Call our Free 24/7 Helpline Now

What Sewers Say About Cocaine in Water

What Sewers Say About Cocaine in Water

Apparently there is a pretty peculiar way that scientists have discovered they can estimate how much a particular drug is used in a city based on something that we all contribute to in one way or another, and while it seems a little gross, it makes sense to consider this, especially based on what might happen to our water systems.

So apparently London residents have no qualms with flushing their stash down the toilet whenever necessary. With the data collected from a recently announced study, it appears to show from a different and very unique perspective just how prevalent cocaine use is in London, as scientists are expressing that the sewage from the European capital has the highest concentration of the drug in all of Europe!

Sewer Study

Now I this is a crazy thing to research. Honestly I was surprised myself when I read the first headlines reporting on this story, wondering what could possibly have possessed these individuals to go to such lengths to examine the drug content found in their sewers, but apparently this wasn’t exactly a waste of efforts. This study shows:

  • 737 mg of cocaine was found in the capital per 1,000 people each day last year
  • A close second place was another 716 mg per 1,000 people of cocaine was found in sewers of the often glorified drug haven of the hemisphere- Amsterdam.
  • 632 mg per 1,000 people was the third place cocaine flushing city of Antwerp in Belgium.

Now that is just for cocaine. When they looked at other drugs the ratings changed around a little. For example when looking into the amounts of narcotics in the sewers, it was determined London had the fourth highest daily concentration of ecstasy.

Cocaine was not the only drug the water was tested for, but shockingly enough there were no traces recorded in London for the other three drugs tested, including:

You will never guess who had the top traces of cannabis… OK maybe you will…

Amsterdam.

Researchers at the EU-run body collected their figures from more than 50 cities, and considered the size of each city’s populations, and how that impacted the statistics. The study echoes the agency’s wider research which suggests that the United Kingdom has the highest rate of cocaine use among young adults in Europe.

But WHY?

Again the question may come to mind, why?

If the drugs have been flushed down the toilet, one way or another, why bother tracking the rates of different drugs in different countries that are just part of the waste?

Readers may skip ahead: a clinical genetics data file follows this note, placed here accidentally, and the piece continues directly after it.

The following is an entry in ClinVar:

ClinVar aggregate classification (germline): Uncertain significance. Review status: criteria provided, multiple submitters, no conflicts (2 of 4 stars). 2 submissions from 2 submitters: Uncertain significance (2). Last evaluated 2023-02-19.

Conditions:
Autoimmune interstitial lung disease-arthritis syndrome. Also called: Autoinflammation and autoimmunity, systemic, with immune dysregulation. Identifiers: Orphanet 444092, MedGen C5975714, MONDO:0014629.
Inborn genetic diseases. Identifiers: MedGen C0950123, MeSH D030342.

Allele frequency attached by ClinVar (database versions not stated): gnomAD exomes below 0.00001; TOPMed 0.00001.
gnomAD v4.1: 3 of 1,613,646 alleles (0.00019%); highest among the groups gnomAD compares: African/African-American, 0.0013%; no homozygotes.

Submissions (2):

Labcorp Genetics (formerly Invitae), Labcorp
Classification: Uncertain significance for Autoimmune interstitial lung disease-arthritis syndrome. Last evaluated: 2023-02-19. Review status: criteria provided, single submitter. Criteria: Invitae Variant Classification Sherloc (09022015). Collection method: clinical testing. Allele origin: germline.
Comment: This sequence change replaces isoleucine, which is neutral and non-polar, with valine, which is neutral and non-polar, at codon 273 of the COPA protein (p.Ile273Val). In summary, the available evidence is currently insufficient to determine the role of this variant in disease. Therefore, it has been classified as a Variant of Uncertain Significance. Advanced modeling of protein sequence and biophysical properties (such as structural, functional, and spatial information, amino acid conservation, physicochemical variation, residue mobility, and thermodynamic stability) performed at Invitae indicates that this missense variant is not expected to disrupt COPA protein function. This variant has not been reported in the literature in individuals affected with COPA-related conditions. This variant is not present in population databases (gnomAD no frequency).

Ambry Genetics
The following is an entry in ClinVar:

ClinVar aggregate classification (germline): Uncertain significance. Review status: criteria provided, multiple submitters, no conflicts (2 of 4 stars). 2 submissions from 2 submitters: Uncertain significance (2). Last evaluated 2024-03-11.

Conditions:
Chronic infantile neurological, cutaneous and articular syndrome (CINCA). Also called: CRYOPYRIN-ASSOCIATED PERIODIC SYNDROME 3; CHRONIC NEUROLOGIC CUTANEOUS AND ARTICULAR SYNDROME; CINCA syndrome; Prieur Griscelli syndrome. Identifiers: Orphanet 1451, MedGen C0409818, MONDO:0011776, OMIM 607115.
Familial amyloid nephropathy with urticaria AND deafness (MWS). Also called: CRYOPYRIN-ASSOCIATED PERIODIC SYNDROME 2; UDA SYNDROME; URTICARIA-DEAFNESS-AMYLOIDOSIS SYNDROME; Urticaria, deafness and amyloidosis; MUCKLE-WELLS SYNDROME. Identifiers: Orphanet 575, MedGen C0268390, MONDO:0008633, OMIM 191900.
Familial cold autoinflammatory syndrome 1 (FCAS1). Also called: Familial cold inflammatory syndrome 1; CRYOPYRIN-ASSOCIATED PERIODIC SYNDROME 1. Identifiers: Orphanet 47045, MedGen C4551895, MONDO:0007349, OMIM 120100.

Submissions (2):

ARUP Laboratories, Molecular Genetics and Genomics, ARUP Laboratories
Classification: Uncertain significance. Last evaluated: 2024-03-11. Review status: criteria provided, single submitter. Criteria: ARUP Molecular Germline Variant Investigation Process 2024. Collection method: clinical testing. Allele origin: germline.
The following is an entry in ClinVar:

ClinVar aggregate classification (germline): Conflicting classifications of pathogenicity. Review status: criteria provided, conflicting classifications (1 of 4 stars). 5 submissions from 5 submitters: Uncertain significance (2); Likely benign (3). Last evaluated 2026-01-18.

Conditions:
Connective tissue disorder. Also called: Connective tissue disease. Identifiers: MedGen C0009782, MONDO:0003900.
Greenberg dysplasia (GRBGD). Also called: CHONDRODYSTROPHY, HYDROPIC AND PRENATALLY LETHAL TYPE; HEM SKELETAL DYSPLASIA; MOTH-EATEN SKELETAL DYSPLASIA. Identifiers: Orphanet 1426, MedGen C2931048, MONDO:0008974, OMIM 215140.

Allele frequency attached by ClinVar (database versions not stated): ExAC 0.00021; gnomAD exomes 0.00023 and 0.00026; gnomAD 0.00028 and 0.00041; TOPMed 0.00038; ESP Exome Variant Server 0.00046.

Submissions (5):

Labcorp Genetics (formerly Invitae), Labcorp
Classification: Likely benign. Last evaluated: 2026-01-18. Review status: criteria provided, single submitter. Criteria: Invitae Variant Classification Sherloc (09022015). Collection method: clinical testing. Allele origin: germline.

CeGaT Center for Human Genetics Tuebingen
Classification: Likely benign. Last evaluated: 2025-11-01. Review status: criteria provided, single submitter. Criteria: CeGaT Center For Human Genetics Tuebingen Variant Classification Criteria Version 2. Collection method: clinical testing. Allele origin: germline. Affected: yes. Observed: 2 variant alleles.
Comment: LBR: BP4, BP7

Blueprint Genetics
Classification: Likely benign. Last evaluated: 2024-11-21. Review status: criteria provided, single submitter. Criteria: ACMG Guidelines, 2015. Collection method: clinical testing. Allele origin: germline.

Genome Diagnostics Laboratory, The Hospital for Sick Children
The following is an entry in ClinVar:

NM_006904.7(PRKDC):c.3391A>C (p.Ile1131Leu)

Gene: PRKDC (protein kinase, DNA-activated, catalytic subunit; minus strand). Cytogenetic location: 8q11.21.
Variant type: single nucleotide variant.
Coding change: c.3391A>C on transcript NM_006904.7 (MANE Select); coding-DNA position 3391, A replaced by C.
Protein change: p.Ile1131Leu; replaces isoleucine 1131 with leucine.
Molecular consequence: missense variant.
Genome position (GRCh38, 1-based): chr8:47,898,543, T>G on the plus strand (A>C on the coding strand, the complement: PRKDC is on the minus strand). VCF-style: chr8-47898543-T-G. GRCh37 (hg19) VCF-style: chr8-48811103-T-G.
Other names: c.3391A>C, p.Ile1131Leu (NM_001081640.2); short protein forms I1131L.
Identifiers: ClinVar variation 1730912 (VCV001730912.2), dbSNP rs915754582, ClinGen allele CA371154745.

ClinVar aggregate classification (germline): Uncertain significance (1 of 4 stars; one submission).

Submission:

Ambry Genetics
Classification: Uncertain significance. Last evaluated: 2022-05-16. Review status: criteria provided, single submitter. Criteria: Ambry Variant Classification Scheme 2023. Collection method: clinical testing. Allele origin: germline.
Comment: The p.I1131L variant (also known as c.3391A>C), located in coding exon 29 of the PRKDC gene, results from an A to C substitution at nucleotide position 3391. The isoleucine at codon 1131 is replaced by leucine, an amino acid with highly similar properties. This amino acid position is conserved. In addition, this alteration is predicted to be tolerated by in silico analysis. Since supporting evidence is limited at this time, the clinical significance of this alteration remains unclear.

Well according to the European Monitoring Centre for Drugs and Drug Addiction, this is a new way to keep a score on the drug problem. Officials say that this waste water analysis is a:

“rapidly developing scientific discipline with the potential for monitoring real-time population-level trends in illicit drug use.”

So basically they are able to put an up-to-date trace on which drugs are most prevalent on the streets, and they can even develop patterns of usage. For example, the European Drugs Report 2015 was able to use data like this to uncover that the amount of cocaine in London’s sewer system and determine that it actually peaks on Fridays and Saturdays, but drops on Sunday and into Monday.

The findings come after a report published by the Drinking Water Inspectorate last year revealed that cocaine use is so widespread in the UK that the metabolized form of the drug has contaminated the drinking water supply.

So using this some ideas can be formed about usage patterns and how to best address them. It may even be able to predict the influx of drugs on the street at any given moment. This all seems to be done in a conscious effort to adjust the way the drug problem is address for the good of public health if nothing else.

But still, it makes you wonder how much drugs are in the water? What about here in America, should we conduct and publish our own studies to seek out how much drugs are getting pumped and polluting the water in our country. With the heroin epidemic following up the opiate addiction outbreaks, would that make opiates our number one, or is another dominant addiction sneaking up on us?

Or should I say, under us?

Drugs pollute everything, from our minds to our homes and habitats. When we become dependent, it is easy to overlook the damage it does, but when the ugly side of it is brought out we still have a chance to change. If you or someone you love is struggling with substance abuse or addiction, please call toll-free 1-800-777-9588

 

%d bloggers like this: